01-09-2018 01:54:15 PM -0800
12-22-2017 09:40:32 AM -0800
06-07-2017 12:17:49 PM -0700
05-09-2017 03:25:43 PM -0700
04-26-2017 09:52:11 AM -0700
It looks like you've previously blocked notifications. If you'd like to receive them, please update your browser permissions.
Desktop Notifications are  | 
Get instant alerts on your desktop.
Turn on desktop notifications?
Remind me later.

Stretch, grab a late afternoon cup of caffeine and get caught up on the most important news of the day with our Coffee Break newsletter. These are the stories that will fill you in on the world that's spinning outside of your office window - at the moment that you get a chance to take a breath.
Sign up now to save time and stay informed!

Fitness Coaches Guilty of Perpetuating 'Fat Oppression,' Profs Warn

exercise trainer spurring on a girl during her dumbell push-ups

Two professors at Oregon State University (OSU) recently published an academic article warning that personal trainers and gym instructors are guilty of perpetuating “fat oppression” and “anti-fat bias” while on the job.

Published in the journal Fat Studies, the article was written by Vicki Ebbeck, a professor in the College of Public Health and Human Sciences at OSU, alongside Shannon Austin, a graduate teaching assistant at the school.

In their article, Ebbeck and Austin argue that fitness instructors are guilty of fat oppression because they often work with gym-goers to help them become more active. Exercise, they warn, is “often promoted as a way to manage, control, or manipulate body weight.”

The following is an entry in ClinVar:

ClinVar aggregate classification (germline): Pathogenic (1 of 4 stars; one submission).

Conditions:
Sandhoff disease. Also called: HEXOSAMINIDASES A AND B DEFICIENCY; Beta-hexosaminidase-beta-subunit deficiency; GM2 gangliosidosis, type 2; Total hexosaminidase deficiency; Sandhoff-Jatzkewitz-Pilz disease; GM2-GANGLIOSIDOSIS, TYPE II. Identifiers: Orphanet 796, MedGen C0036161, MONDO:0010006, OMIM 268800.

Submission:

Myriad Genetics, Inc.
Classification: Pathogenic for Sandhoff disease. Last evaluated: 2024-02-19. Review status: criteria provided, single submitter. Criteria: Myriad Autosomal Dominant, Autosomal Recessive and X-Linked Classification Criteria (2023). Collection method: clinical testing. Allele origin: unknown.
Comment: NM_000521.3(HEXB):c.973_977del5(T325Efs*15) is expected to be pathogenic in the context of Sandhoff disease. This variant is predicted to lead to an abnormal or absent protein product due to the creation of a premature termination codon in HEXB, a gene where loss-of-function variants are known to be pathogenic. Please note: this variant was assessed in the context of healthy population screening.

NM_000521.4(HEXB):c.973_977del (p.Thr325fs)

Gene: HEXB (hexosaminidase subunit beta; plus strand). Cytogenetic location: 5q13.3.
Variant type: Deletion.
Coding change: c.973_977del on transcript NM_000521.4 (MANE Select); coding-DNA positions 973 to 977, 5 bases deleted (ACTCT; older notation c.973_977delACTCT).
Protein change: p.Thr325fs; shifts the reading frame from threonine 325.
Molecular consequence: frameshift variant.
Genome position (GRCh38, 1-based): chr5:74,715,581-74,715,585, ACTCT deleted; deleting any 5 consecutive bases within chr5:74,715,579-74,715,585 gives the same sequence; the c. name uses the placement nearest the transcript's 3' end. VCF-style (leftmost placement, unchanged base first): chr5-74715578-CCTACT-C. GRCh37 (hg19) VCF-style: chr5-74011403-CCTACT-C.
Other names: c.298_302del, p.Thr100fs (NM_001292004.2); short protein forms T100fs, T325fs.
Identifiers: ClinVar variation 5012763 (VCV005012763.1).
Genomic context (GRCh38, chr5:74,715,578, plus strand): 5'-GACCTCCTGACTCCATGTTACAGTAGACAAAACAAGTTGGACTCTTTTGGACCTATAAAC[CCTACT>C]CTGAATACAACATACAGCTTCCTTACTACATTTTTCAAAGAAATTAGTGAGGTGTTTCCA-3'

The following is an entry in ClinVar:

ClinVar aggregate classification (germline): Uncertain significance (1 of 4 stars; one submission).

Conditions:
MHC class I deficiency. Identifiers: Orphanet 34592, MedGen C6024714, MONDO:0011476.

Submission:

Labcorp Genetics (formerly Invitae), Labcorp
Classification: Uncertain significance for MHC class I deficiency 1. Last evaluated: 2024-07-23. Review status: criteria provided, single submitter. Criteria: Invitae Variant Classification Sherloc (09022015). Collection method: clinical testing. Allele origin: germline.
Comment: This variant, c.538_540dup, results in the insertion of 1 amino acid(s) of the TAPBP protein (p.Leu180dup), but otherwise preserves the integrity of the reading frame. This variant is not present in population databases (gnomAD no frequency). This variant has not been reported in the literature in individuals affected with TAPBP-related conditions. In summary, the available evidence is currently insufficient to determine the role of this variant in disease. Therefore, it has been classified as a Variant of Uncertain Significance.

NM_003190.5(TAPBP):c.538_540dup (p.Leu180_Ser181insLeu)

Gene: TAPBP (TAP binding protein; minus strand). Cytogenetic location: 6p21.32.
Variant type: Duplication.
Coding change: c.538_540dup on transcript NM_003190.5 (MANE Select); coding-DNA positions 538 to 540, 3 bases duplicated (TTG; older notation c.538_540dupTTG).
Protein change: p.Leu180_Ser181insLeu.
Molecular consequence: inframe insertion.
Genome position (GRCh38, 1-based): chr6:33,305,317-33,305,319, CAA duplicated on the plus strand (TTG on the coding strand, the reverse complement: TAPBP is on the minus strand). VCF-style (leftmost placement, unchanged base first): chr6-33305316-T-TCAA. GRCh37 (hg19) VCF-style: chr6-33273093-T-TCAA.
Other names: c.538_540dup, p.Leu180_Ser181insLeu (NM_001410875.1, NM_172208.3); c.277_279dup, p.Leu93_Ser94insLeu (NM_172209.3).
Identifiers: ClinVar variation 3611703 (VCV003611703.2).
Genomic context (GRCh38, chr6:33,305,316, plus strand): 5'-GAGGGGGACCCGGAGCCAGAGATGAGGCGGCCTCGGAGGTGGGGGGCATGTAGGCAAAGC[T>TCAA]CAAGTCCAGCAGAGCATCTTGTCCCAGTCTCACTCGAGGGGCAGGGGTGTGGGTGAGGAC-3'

There are numerous ways that gym instructors reinforce fat oppression, according to Ebbeck and Austin. For example, some fitness coaches may encourage clients to “burn that fat” during a workout, or believe that normal weight is “important to one’s health.”

Even when clients yearn to lose weight, fitness instructors may risk perpetuating “anti-fat bias” if they fail to warn their clients about the "advisability of even having weight loss goals,” according to Ebbeck and Austin. In agreement with the general outlook of the Fat Studies journal, they foreclose upon any possibility that health is linked to body weight.

They maintain the ethos of health-denialism, despite hundreds of academic studies finding that obesity increases one’s risk for heart disease, cancer, diabetes, and a host of other chronic health issues. Grounded in public health concerns instead of social justice theory, these studies are generally considered valid by the overwhelming majority of Americans.